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    $\begingroup$ The assumption that the data adequately represents the population is not exclusive to only bootstrapping: it pertains to statistics in general, so if the data is inadequate then any inferences, bootstrap inferences or otherwise, that have been made are misleading (a false assumption implies any conclusion!). $\endgroup$
    – mmmmmmmmmm
    Jun 8, 2014 at 21:04
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    $\begingroup$ So this caveat is not directed at the bootstrap, but about inference, and is not an argument against using the bootstrap over another method, but about putting absolute faith in fallible methods. I don't see how it's relevant in this context then. $\endgroup$
    – jona
    Jun 8, 2014 at 21:13
  • $\begingroup$ Sorry, a little late on this thread....@jona: wouldn't this be relevant because bootstrapping will further amplify the sample? So if your sample is an unfortunate misrepresentation of the population then using bootstrapping would send you even further away from the population center? Isn't that a potential argument against relying on bootstrapping systematically? $\endgroup$
    – sisdog
    Jul 18, 2017 at 0:35
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This is a situation like a lot of situations that arise when comparing fully nonparametric methods with parametric methods that rely on broad assumptions (e.g., distribution with finite variance leading to the CLT). Assuming that both methods are constructed appropriately, we usually find three things: (1) the parametric method usually works better than the nonparametric method on small sample problems where the underlying assumptions hold; (2) the nonparametric method usually works better than the parametric method on small sample problems where the underlying assumptions for the parametric method are substantially violated; and (3) when the sample size gets large, both methods work about equally well.

Under this circumstance, some practitioners do indeed prefer to always use nonparametric methods. Such practitioners typically prefer to use methods that have minimal assumptions and they are suspicious of making statistical assumptions to facilitate analysis in cases where the dataset is small. That is a perfectly reasonable position to take, so if you prefer to always use bootstrap CIs, my view is that that is a defensible position. Having said that, you should be careful not to exaggerate the assumptions made by other methods. The standard CIs for means, variances, etc., do not require us to assume that the underlying data is normal --- rather, we assume that the underlying data is such that we can apply the CLT so that important sample quantities (e.g., sample mean) are roughly normally distributed over samples that are not too small.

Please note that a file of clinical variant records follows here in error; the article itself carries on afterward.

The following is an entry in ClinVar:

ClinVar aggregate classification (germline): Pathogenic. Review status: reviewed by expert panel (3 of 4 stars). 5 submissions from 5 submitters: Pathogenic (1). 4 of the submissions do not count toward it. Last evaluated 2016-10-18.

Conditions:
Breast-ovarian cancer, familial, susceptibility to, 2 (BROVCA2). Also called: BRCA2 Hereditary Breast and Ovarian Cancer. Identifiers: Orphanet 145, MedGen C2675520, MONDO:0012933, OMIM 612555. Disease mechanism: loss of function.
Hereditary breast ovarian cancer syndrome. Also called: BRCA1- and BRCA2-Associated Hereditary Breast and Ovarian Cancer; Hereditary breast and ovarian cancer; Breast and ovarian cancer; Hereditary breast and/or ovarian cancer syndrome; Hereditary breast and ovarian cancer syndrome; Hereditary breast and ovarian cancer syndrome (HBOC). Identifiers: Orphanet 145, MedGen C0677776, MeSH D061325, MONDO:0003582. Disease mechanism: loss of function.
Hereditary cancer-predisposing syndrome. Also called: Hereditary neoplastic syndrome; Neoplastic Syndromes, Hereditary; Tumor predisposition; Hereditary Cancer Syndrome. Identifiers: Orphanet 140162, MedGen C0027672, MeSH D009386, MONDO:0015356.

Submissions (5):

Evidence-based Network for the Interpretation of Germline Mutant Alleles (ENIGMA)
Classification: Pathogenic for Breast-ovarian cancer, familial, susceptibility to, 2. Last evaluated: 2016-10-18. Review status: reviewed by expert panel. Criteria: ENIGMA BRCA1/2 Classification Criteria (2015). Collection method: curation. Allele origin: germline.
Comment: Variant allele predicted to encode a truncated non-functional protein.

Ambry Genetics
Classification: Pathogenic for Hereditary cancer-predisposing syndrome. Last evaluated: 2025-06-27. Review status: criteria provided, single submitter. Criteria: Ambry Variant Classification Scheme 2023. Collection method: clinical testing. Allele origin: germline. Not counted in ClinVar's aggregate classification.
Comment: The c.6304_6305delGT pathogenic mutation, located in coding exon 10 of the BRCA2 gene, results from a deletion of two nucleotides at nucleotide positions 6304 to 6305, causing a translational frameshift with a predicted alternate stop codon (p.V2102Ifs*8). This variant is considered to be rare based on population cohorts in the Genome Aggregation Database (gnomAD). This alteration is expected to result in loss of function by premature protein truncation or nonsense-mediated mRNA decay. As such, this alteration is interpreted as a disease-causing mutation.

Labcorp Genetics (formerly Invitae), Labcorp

I understand the motivation for not using non-parametric tests systematically, since they have less power, but my simulations tell me this is not the case for bootstrap CIs. They are even smaller.

Smaller is not necessarily good on its own. Smaller CIs are good if the coverage level is accurate. If the CI is too small, such that the actual coverage level is less than the confidence level, that is bad.

If you would like to do a detailed simulation analysis comparing the bootstrap CI to other CIs, I recommend you look at the width of the CIs but also the proportion of the time the true parameter value falls within the CI in the simulations. Ideally, you want the coverage proportion to be the same as the confidence level, but if the confidence level is an underestimate of the true coverage probability, that is not a catastrophic problem. If you do a large simulation study over appropriate cases, you should be able to determine whether the competing methods produce CIs with accurate confidence levels, and whether the intervals produced are more/less accurate (i.e., narrower/wider) under different methods.

A similar question that bugs me is why not always use the median as the measure of central tendency. People often recommend to use it to characterize non normally-distributed data, but since the median is the same as the mean for normally-distributed data, why make a distinction?

Again, you seem to be proceeding under the view that standard CIs assume normality of the data, when actually what they assume is much weaker than this --- the standard CI for a population mean only assumes that the underlying distribution of the data has finite variance, such that we can apply the CLT to ensure that the sample mean is roughly normally distributed. In samples that are not too small, the sample mean should be roughly normally distributed, but the underlying data usually is not. Consequently, the sample mean will not generally correspond to the sample median in such cases.